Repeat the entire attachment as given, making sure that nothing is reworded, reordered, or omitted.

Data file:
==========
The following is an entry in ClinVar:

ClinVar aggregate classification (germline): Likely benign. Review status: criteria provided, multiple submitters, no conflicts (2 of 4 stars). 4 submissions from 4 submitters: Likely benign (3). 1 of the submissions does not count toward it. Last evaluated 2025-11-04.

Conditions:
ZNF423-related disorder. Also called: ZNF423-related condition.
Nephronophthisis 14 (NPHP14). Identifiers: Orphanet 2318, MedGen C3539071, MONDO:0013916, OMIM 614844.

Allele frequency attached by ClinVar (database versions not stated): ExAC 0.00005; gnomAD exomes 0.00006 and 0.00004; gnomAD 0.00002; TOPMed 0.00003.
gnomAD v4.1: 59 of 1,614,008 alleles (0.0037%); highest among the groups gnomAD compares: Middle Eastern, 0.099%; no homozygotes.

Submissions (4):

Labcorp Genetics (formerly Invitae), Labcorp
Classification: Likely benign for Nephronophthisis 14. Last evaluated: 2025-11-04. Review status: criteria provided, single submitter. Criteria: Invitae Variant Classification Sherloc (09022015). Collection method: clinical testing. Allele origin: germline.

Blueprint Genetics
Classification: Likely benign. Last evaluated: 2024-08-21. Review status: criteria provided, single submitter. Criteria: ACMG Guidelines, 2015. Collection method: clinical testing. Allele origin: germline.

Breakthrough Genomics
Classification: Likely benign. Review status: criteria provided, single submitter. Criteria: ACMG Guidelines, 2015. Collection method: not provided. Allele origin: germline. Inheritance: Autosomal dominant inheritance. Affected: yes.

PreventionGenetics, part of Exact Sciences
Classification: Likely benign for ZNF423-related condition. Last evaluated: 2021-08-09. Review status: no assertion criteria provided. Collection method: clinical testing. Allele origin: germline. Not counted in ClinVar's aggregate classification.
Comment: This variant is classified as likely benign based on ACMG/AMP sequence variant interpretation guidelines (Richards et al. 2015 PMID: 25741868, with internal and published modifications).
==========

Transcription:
The following is an entry in ClinVar:

ClinVar aggregate classification (germline): Likely benign. Review status: criteria provided, multiple submitters, no conflicts (2 of 4 stars). 4 submissions from 4 submitters: Likely benign (3). 1 of the submissions does not count toward it. Last evaluated 2025-11-04.

Conditions:
ZNF423-related disorder. Also called: ZNF423-related condition.
Nephronophthisis 14 (NPHP14). Identifiers: Orphanet 2318, MedGen C3539071, MONDO:0013916, OMIM 614844.

Allele frequency attached by ClinVar (database versions not stated): ExAC 0.00005; gnomAD exomes 0.00006 and 0.00004; gnomAD 0.00002; TOPMed 0.00003.
gnomAD v4.1: 59 of 1,614,008 alleles (0.0037%); highest among the groups gnomAD compares: Middle Eastern, 0.099%; no homozygotes.

Submissions (4):

Labcorp Genetics (formerly Invitae), Labcorp
Classification: Likely benign for Nephronophthisis 14. Last evaluated: 2025-11-04. Review status: criteria provided, single submitter. Criteria: Invitae Variant Classification Sherloc (09022015). Collection method: clinical testing. Allele origin: germline.

Blueprint Genetics
Classification: Likely benign. Last evaluated: 2024-08-21. Review status: criteria provided, single submitter. Criteria: ACMG Guidelines, 2015. Collection method: clinical testing. Allele origin: germline.

Breakthrough Genomics
Classification: Likely benign. Review status: criteria provided, single submitter. Criteria: ACMG Guidelines, 2015. Collection method: not provided. Allele origin: germline. Inheritance: Autosomal dominant inheritance. Affected: yes.

PreventionGenetics, part of Exact Sciences
Classification: Likely benign for ZNF423-related condition. Last evaluated: 2021-08-09. Review status: no assertion criteria provided. Collection method: clinical testing. Allele origin: germline. Not counted in ClinVar's aggregate classification.
Comment: This variant is classified as likely benign based on ACMG/AMP sequence variant interpretation guidelines (Richards et al. 2015 PMID: 25741868, with internal and published modifications).